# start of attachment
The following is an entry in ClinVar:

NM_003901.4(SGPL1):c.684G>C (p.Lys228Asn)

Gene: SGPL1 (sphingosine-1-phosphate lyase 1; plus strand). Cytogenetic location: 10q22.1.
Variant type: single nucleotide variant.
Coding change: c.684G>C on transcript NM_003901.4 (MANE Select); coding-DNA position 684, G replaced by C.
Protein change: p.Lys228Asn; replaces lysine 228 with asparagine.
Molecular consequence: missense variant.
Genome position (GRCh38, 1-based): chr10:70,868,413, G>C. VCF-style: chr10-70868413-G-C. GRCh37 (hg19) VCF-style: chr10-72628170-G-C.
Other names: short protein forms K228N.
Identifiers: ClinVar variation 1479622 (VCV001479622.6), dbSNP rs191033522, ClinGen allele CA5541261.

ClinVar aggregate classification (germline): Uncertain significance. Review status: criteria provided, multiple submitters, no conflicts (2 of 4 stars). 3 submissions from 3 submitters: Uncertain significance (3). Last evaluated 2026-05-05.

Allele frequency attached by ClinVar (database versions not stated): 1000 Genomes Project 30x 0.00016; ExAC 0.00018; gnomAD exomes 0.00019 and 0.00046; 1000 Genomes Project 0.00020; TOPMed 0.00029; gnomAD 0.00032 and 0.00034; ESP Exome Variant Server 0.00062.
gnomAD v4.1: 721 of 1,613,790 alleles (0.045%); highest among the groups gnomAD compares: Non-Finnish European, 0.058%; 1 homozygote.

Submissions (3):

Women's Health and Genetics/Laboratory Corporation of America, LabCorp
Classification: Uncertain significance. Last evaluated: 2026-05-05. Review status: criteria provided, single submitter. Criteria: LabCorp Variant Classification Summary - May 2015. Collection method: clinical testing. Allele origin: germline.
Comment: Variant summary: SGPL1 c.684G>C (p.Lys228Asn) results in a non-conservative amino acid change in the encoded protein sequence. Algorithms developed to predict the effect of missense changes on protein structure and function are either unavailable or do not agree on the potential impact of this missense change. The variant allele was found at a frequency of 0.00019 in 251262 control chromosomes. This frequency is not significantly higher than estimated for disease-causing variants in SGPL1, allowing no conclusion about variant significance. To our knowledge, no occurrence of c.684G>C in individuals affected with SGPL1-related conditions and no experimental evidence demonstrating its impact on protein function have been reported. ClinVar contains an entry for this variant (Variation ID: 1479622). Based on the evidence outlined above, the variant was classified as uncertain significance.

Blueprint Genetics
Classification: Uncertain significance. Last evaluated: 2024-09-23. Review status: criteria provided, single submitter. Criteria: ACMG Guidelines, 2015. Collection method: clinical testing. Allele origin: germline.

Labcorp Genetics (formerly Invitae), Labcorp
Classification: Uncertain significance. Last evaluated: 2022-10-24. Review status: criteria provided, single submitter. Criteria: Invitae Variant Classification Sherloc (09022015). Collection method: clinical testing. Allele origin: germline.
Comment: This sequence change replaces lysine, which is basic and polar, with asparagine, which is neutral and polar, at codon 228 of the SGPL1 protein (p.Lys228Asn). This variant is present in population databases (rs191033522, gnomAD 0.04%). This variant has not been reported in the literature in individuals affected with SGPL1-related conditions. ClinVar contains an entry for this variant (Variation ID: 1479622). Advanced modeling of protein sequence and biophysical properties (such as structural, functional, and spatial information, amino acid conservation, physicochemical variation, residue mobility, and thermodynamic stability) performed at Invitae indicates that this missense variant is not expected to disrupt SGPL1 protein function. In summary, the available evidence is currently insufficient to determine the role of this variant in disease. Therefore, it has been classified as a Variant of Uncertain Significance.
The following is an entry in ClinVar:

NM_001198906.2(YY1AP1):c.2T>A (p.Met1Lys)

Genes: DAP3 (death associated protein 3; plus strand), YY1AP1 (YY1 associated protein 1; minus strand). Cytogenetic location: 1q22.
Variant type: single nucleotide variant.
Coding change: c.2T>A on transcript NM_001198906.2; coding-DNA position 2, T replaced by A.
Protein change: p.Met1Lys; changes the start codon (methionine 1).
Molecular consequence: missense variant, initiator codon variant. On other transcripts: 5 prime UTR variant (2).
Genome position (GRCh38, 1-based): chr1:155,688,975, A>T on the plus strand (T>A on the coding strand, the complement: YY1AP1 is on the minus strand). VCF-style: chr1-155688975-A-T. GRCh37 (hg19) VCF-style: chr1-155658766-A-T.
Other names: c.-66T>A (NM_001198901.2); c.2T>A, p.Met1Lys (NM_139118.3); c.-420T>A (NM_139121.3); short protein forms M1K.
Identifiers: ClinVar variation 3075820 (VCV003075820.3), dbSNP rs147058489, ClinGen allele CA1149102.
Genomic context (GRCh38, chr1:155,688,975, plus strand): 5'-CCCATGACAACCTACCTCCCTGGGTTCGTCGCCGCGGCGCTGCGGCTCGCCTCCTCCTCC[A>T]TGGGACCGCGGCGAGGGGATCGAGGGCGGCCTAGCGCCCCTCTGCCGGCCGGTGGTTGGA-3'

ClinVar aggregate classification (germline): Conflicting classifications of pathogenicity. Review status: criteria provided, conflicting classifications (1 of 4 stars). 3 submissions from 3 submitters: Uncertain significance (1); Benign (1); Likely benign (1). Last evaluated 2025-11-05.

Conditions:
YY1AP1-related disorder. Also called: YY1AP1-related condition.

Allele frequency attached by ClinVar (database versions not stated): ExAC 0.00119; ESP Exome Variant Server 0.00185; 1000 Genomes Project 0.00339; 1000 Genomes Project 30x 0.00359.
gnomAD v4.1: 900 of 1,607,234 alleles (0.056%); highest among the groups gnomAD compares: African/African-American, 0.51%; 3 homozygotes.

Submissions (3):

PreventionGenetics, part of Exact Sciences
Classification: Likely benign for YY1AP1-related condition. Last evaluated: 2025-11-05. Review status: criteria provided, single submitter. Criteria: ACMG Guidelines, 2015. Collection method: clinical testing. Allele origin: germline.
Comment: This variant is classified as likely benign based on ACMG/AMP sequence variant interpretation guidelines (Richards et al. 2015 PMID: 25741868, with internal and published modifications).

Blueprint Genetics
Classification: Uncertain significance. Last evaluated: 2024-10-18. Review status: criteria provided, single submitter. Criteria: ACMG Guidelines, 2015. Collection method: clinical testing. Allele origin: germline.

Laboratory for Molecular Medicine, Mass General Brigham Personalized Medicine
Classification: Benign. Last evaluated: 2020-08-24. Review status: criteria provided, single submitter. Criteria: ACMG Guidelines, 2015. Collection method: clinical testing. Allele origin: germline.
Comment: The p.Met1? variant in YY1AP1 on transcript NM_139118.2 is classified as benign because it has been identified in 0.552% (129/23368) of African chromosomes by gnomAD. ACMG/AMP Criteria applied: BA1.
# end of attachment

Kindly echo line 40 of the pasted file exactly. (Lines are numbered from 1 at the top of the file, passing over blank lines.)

PreventionGenetics, part of Exact Sciences